I’m a parent now.
A beautiful five-month-old baby lives in my home and my heart and as such, Dry Spell will now come to you once a month.
It’s paddling season again. I’ve been on the water three times, learned how to solo paddle, booked some backcountry sites and got reacquainted with my local marsh.
Now, let’s talk tents.
Pauline Johnson (1861-1913) is primarily known for her poetry and performance art, but I adore her canoe writing from the 1890’s. She paddled the Grand River where she grew up, and traveled by train to Muskoka to trip with her pals when she was in her thirties.
Pauline and her pals camped in canvas “wall” tents. In a short essay encouraging women to give camping and canoeing a try, Pauline describes the necessary equipment as “a six by eight tent that is warranted waterproof, a rubber sheet.” The bottoms of tents were open to the ground, hence the rubber sheet.
Here is more from Pauline on tents:
“Kathie and I rolled into our little 6 by 8. The sweet scent of the cedar boughs beneath, the flicker of shadows on the canvas, the strange lulling sounds heard only in the wilderness, were our last consciousness before dropping into the delicious slumber that comes alone to the camper.” (Barry 2)
“The Hens had a respectable looking square tent, 8 x 10. The boys rejoiced in a dingy old canvas centre pole affair that had evidently done duty on various previous campings, and Kathie and I boasted a brand new pink striped wigwam, shaped like a dog kennel and that smelt of hemp.” (A Week in the Wildcat)
Esther Keyser (1915-2005) started a tripping business taking clients, mostly women, to camp in Algonquin Park.
Esther almost always slept out under the stars. If the weather was wet or stormy, she slept under a canoe. If the bugs were bothersome, she put a shirt or towel over her face and snuggled into her blankets. But her clients preferred to sleep in tents.
Here is more from Esther on tents:
At first I was reluctant to spend so much of my meagre budget on tents, but I found these new ones to be an improvement over the large wall tents we have used at Northway Lodge. Unlike the wall tents, the new pup tents had floors and mosquito netting. Because they slept only two people, they were smaller, lighter and easier to pack. To pitch these tents, we would cut short stakes for each corner and long stakes to elevate the front and the back of the tent and to spread out its sides. Conveniently located trees, roots, rocks, branches and bushes provided alternate anchors for the tent ties.
I have a Mountain Equipment Co-op-era MEC tent called the Tarn 3. My husband bought it before we met, and he figures it’s about 14 years old. One night in Algonquin the rain came hard and fast and my tentmate announced our tent was leaking. Our friend had brought a small, lightweight siltarp and confidently helped me tie it down over our fly. It did the trick and kept additional rain out during a spectacular thunder and lighting storm. When I got home I spent hours waterproofing my tent and poured water over it to test it. I also bought my own siltarp figuring the $100 investment was worth it just in case. The next summer it happened again - the same tent leaked in the same way. This time it was my siltarp to the rescue, and a new tentmate was impressed with the speed and confidence with which I remedied the situation. You shouldn’t be impressed, I told him, it just means this exact situation has already happened to me! I’m not sure if I need an annual waterproofing session or a new tent.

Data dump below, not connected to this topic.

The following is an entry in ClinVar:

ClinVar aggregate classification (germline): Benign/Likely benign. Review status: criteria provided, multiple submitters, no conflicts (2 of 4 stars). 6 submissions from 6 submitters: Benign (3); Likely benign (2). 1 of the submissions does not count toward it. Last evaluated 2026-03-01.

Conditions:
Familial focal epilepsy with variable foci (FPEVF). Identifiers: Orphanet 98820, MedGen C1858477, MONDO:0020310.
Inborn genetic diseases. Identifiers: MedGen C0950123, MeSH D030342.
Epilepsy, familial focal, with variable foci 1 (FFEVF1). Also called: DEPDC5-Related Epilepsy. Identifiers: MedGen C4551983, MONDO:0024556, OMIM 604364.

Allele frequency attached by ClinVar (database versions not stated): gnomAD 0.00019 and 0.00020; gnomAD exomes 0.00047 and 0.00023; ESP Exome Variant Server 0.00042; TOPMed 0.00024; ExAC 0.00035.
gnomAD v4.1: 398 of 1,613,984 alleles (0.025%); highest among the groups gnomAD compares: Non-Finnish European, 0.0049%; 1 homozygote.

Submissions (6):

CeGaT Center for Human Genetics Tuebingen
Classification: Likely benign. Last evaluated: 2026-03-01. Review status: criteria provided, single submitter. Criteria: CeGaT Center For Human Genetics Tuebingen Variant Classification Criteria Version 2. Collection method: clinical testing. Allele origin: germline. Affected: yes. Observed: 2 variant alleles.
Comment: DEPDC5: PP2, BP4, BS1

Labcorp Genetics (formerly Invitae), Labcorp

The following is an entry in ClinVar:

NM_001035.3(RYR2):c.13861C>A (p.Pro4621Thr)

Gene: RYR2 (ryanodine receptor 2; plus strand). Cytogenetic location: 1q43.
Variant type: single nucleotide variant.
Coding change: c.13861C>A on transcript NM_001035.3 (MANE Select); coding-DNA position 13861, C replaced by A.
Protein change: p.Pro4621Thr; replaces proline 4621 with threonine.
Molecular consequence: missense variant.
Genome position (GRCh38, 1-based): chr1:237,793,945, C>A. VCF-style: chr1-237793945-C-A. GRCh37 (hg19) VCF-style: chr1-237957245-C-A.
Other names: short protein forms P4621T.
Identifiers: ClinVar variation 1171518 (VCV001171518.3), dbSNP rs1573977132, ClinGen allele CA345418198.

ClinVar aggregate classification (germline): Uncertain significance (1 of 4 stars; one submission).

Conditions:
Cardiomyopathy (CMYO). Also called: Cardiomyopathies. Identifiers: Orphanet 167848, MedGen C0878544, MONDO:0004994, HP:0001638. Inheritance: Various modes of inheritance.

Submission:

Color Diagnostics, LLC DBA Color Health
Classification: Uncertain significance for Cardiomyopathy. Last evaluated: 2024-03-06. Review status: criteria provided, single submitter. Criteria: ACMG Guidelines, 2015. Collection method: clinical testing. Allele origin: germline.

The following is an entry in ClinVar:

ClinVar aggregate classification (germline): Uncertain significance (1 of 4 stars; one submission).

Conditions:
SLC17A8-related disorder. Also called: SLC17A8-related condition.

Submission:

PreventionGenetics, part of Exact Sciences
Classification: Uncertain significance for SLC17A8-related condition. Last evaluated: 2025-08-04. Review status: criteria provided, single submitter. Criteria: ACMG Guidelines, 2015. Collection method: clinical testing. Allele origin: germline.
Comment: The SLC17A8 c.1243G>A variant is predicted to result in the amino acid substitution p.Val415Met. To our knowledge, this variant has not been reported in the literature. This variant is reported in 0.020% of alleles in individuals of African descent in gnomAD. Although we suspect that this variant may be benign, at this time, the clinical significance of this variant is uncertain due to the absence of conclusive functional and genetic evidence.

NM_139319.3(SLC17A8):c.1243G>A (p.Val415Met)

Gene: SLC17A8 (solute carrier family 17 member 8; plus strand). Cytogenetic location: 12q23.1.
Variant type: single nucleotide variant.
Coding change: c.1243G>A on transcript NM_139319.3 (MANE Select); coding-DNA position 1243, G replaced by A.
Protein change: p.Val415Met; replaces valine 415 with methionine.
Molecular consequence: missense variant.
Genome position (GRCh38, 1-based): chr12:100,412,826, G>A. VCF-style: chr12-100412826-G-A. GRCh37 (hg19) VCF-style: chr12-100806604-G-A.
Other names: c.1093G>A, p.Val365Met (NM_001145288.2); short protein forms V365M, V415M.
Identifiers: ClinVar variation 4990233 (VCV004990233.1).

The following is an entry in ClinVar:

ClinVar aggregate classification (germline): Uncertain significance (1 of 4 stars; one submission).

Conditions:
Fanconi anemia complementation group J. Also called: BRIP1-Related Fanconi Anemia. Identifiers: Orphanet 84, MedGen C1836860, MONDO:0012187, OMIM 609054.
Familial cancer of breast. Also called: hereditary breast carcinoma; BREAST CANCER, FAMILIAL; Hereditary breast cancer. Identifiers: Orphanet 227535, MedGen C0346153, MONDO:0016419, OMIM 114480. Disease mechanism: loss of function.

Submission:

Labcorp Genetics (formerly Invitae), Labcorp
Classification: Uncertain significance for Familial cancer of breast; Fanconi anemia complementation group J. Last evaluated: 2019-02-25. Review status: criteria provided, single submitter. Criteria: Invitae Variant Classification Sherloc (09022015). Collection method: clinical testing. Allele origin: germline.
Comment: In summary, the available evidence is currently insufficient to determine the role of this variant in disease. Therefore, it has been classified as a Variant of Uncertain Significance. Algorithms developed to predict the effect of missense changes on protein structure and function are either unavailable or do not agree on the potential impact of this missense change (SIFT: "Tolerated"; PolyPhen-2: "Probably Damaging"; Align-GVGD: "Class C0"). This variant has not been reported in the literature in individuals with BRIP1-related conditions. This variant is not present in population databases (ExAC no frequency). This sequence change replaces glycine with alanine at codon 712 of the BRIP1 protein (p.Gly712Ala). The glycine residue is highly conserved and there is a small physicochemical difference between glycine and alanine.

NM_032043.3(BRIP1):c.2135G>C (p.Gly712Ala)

Last summer I slept in my friend Emily’s new North Face Stormbreak tent. The biggest difference was that there were two vestibules - we could lie side by side and each have our own door. I left my vestibule open most nights. It was a completely different sleeping experience from the Tarn. Now the Tarn feels like a coffin, tube-like and dark. One night I watched the silhouette of a mouse climb the exterior of the fly. The moon was almost full during the trip and I woke throughout the night because the bright moonlight fell on my face through the screen window. Every time I woke I admired the silhouettes of trees, and the stars and moon reflected in the water from my pillow.
Thanks for reading Dry Spell. I’d love to know what you think; please feel free to leave a comment or reply to this email!
Hi Grace, This blog resonated as I recently returned from a camping trip having experienced water leaking into my tent two nights ... after making a move and adjustments after the first night, I still had water in the tent on the second night of rain. I experienced this last year also, and invested time and money for waterproofing and a ground sheet with no success. So, this tent may have served me well after 20 years ... It seems a part of my story and I really don't want to part with it.
No one else will want a leaking tent! Any ideas on re-purposing a tent? Thanks for sharing this. Deb